Summary: Dramatic monologue on one of the Magi
TEXT: Matt. 2:1-12
TOPIC: "Balthazar of Baghdad"
AUTHOR: Dr. Bill Groover, East Hill Baptist Church, Tallahassee, Fl.
NOTE: Very little is known about the Magi. The things I have written come from legends (the names and number of the Magi), from history (information about the kings), and straight from my imagination. The healing and attitudes are of my construction. While there is much in this monologue I cannot "prove," I hope there is nothing which can be historically dis-proven. Please feel free to notify me of any inaccuracies. There is, of course, debate over the dating of the death of Herod the Great. Most scholars now date his death prior to the birth of Jesus. I’ve stayed with the traditional. Feel free to change anything you like.
I am Balthazar of Baghdad, seventeenth prince to the throne of Cyrus, Alexander, and Antiochus, master of the stars, advisor to the Arsacid Kings of Parthia, and servant of "El Elyon," the Most High King of Heaven. I have come across many miles, great waters, and thousand of years to tell you my story.
I am a Magi from Persia, once a mighty country where your modern Iran and Iraq now are. Depending on the individual, Magi were what you might call astrologers, astronomers, sorcerers, magicians, priests, or court officials. You get your modern words magician and magistrate from our word Magi.
Persia, in my time, was part of the powerful Parthian Empire, heirs to the ancient Babylonian and Greek Empires of Cyrus, Darius, and Alexander the Great. King Cyrus conquered Assyria around 600 years before I was born. The Assyrians Kings, Tiglath Pileasar and Sennacharib, had conquered the Judeans centuries before my birth, and had moved many of their people to live in my homeland near Bagdad. You may have read of this exile as I have in your holy writings in the scrolls you call Kings and Chronicles. But Kings Cyrus and Darius, were more gracious than the Assyrian Kings, and they allowed the Jews to return to their native home and rebuild their holy Temple.
But some of the Jewish people and some of their holy men stayed in Baghdad with my ancestors. Thus we knew of their religion and their prophecies. We knew one of their ancient holy men had spoken to the people the promises of God:
6 For to us a child is born, to us a son is given, and the government will be on his shoulders. And he will be called Wonderful Counselor, Mighty God, Everlasting Father, Prince of Peace. 7 Of the increase of his government and peace there will be no end. He will reign on David’s throne and over his kingdom, establishing and upholding it with justice and righteousness from that time on and forever. The zeal of the LORD Almighty will accomplish this. (Isaiah 9, NIV)
So when I was studying the stars and noticed a new star, the most brilliant in the nighttime sky, had arisen over the land of Judea, I knew! The time must have come!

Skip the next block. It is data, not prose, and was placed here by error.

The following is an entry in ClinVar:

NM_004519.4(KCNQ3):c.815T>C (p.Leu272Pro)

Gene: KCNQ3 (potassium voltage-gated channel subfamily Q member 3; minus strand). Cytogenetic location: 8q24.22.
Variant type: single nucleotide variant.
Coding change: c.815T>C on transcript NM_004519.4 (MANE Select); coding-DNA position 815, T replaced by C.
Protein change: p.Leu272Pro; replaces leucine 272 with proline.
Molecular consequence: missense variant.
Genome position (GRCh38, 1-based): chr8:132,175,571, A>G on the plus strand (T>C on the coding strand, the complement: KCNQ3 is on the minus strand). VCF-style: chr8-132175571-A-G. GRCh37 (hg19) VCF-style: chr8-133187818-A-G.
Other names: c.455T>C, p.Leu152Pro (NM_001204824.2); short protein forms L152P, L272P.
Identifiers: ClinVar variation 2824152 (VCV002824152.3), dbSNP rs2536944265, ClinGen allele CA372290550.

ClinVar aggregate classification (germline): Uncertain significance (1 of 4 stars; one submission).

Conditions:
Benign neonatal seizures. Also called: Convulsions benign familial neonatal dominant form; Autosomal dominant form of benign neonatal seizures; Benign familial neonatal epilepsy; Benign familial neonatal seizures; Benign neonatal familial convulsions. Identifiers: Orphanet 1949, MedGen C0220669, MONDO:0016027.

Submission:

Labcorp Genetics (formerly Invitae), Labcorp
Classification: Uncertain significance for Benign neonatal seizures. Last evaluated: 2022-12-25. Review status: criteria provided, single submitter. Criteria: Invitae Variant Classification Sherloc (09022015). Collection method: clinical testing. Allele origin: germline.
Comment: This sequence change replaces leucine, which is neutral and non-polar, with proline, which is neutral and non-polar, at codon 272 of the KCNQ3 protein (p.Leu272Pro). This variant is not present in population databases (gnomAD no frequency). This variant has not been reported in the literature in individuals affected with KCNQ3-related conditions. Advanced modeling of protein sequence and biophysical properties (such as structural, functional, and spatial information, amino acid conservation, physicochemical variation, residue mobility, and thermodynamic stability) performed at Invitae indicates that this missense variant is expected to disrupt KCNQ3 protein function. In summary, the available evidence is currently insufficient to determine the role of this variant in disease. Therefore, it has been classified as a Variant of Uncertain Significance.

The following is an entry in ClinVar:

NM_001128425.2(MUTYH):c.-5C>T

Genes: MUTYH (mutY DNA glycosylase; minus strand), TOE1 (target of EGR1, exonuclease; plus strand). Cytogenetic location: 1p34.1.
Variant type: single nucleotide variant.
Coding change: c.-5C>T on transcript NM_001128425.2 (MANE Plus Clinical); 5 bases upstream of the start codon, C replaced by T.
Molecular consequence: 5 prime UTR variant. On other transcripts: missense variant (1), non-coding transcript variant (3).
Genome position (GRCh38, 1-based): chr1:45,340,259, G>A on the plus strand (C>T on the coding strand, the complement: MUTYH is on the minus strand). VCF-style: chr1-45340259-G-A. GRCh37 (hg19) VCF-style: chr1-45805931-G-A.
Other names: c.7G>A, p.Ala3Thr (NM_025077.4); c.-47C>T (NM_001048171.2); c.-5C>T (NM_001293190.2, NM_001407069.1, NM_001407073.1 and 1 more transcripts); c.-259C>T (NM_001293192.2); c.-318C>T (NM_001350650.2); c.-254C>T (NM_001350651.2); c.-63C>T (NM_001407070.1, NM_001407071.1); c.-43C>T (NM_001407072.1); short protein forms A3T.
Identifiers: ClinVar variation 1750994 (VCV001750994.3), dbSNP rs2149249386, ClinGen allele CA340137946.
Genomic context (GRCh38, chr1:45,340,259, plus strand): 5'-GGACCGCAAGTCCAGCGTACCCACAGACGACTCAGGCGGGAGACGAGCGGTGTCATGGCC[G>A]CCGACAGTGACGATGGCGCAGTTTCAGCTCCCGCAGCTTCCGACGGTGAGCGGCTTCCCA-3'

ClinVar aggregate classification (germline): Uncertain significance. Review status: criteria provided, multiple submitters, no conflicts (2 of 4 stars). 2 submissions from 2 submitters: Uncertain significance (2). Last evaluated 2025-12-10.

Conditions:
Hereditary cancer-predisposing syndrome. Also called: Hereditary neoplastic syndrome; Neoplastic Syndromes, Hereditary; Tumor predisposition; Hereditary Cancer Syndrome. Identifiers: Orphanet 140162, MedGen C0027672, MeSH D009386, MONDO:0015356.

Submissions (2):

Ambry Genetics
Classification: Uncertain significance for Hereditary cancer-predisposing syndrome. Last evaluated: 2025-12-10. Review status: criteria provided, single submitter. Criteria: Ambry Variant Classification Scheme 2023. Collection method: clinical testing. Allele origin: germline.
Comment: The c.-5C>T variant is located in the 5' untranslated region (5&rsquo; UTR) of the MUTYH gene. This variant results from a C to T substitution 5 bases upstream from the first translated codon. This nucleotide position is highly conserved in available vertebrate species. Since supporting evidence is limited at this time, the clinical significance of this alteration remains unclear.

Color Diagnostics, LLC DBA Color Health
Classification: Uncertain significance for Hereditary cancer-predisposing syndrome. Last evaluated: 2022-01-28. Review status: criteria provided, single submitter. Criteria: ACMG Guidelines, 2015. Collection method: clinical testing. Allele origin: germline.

I petitioned my king, King Phraataces, and he authorized me to go and pay homage to this new monarch, and to determine what threat he may pose to our nation. So I traveled to Jerusalem.
Our caravan consisted of two fellow magi and enough servants to tend to our needs and our animals, and soldiers for security. Melchior was from Arabia, but had been in our court since I was a child. He was well advanced in years, and almost blind. I thought he was far too old to travel, but you couldn’t keep him from going. The other member of our party was a young man, newly admitted to the court, named Gaspar. He was brash and arrogant, and I feared would cause trouble before the journey was over.
We went directly to the Judean capital, Jerusalem. We knew the Roman Governor was the real ruler of the province, but still we went to the Hebrew King, Herod, because the newborn king was to be the "King of the Jews."
The Jews hated Herod because of his successful alliances with Rome, and because they didn’t consider him a true Jew. He was the child of Gentile converts to Judaism. Still he tried to curry the favor of the populace by rebuilding the Temple. He did a magnificent job. Rabbis often said: "He who has not seen the Temple has not seen a beautiful building!" But the people knew he was not building because of his orthodox faith; he made a small fortune off the construction!
We were warned to be careful when we met him and inquired about a new king. He had already killed one wife and two sons whom he thought were trying to take his throne. One saying in Jerusalem was: "It is better to be Herod’s dog than his son!" So when we asked where the new king had been born and Herod was troubled, we thought our lives may be over. Fortunately for us, this schemer devised a plot to use us to help him find the threat to his throne. Herod quickly inquired of his holy men where the king, the Messiah they called him, was to be born. "In Bethlehem," they told him. So he sent us on our way with instructions to return and report to him upon our success, so that he, too, may worship the new king.